Developer Robert Fung, whose six-storey Paris Annex building will be completed this summer, and has already sold out, contends that “our region needs density – it’s crucially important. But that doesn’t mean that it has to be exclusively through high-rises.” He notes that Paris, one of the densest cities in the world, achieved that density largely through the six-storey walk-up typology.

While he believes that high-rises can be designed with sensitivity to their environment, low-rises offer certain advantages, says Mr. Fung, “They increase light in an area,” he notes. “They offer a strong sense of identity and individuality, but at the same time make it easier for neighbours to get to know each other.”

Because of the low-rise’s need to be “strongly contextual to where they are,” he says, “that can often mean a higher level of design, and greater attention to detail,” noting that “our historic neighbourhoods tend to offer greater opportunities for this, as the buildings have to have a greater sense of engagement with their environment.”

He notes that some towers in the area, like the Woodwards one, tend to be “inward looking” with a lack of “street-front engagement.” Low-rises by nature have a greater engagement with the street and tend to go against the grain of the “commodity ubiquity towers” that proliferate around, say, the False Creek South area.
Street view-HASTINGS-10The Paris Annex is a conjoined fraternal twin of sorts to the next-door heritage conversion (and former HQ of Paris boot-makers) Paris Block. Both buildings, designed by architect Gair Williamson, share service core infrastructure.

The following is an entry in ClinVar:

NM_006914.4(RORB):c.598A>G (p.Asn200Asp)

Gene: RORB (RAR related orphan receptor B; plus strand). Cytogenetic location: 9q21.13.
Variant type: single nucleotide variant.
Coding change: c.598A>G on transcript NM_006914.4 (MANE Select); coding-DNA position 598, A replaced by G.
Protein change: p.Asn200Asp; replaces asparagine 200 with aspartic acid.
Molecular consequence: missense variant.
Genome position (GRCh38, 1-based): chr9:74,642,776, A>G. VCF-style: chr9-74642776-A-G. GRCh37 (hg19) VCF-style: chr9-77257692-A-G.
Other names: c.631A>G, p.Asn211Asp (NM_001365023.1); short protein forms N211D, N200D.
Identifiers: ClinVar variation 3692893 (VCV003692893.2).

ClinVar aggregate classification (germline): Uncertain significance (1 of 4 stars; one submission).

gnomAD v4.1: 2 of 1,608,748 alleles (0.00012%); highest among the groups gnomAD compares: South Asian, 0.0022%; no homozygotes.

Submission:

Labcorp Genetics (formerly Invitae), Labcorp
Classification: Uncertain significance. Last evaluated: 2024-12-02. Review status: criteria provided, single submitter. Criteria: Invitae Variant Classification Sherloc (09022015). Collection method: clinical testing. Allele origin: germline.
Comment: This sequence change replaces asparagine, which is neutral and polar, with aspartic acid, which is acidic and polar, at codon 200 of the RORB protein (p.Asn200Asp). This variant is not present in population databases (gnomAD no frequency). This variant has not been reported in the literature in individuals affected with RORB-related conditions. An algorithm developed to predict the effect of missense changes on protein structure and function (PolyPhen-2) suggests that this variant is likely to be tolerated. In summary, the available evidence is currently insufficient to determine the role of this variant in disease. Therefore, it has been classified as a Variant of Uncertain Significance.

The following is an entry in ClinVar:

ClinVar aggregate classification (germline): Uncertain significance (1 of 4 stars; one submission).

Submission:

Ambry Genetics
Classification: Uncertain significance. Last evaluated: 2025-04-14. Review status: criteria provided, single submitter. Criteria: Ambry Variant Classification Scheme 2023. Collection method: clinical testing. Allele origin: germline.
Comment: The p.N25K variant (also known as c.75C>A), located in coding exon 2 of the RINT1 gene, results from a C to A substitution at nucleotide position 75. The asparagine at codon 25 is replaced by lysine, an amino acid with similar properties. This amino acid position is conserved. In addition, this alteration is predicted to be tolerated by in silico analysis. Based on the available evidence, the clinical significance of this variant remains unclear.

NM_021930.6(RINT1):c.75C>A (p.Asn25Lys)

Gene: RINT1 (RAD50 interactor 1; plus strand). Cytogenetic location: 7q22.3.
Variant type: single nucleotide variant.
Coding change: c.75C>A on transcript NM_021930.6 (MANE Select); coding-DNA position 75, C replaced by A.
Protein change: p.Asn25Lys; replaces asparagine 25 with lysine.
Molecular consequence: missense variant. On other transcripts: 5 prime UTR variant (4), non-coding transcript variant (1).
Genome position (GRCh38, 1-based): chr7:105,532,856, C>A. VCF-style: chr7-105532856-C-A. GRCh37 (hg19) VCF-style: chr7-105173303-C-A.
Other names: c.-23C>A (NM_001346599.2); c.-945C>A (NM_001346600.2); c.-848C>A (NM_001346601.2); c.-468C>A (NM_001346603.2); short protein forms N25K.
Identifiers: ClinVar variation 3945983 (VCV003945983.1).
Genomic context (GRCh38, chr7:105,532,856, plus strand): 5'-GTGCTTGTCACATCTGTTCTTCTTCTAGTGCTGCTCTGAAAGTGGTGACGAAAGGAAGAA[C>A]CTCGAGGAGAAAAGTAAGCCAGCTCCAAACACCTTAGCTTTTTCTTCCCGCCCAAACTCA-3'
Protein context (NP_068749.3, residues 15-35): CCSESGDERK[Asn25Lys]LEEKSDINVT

“You have to walk through the old 1907 building to enter the new one,” notes Mr. Williamson. “Every day, residents are literally moving through history.”

The elegant 35-foot building of glass and steel will contain 2,500 square feet of retail on the ground floor and mezzanine, with 17 market residential units on the upper floors.

The constraints of these “character sites,” as Mr. Williamson calls them, “make them unique. When you work on a 25-foot site, you have to respond with integrity and be hyper-aware of the surrounding environment.”
Read more

Posted by Elizabeth Kerr

2 Comments

Filed under Architecture, Business, Construction, Design, Economics, Geography, Heritage, Innovation, Inspiration, Media, Name, People, Project management, Property, Site, Town planning, Urban design

A Christmas Tale

Thanks for copy, Anonymous!

A Christmas Tale 014v21

‘As they walked back to Duloc [Dunedin], the princess stopped struggling and began to talk with Shrek and Donkey. She wanted to know more about Lord Farquaad [Edgar].

‘Let me put it this way, Princess,’ Shrek smirked. ‘Men of Farquaad’s stature are in short supply.’

‘I don’t know,’ Donkey snickered, ‘there are those who think little of him.’

Finally, they reached the top of a small hill and there it was … Farquaad’s tall castle stood proudly on the horizon.’

From the pages of Shrek: The Complete Story, by Dreamworks Pictures.

“It’s a Farry Tale to scare the britches off even the hardiest of Ratepayers.”

Posted by Elizabeth Kerr

6 Comments

Filed under Architecture, Business, Construction, DCC, Design, Economics, Geography, Hot air, Name, People, Politics, Project management, Property, Site, Sport, Stadiums, Town planning, Urban design

Proposed hotel – ODT graphic indicates building height

ODT 21-12-12 screenshotODT Online 21.12.12 (screenshot)

Read the article by Chris Morris:
Waterfront hotel: How big would it be?

UPDATED POST 22.12.12
Hotel/Casino/Investor updates for 41 Wharf Street:
Queenstown/Auckland Casinos (share swaps) Link to comment
Macau.com Link to comment

Related Posts:
19.12.12 Hearing for proposed hotel – competencies, conflicts of interest?
16.12.12 Proposed Dunedin Hotel #height
10.12.12 Proposed hotel, 41 Wharf St – “LEARNING FROM LAS VEGAS”
7.12.12 Proposed hotel – Truescape shenanigans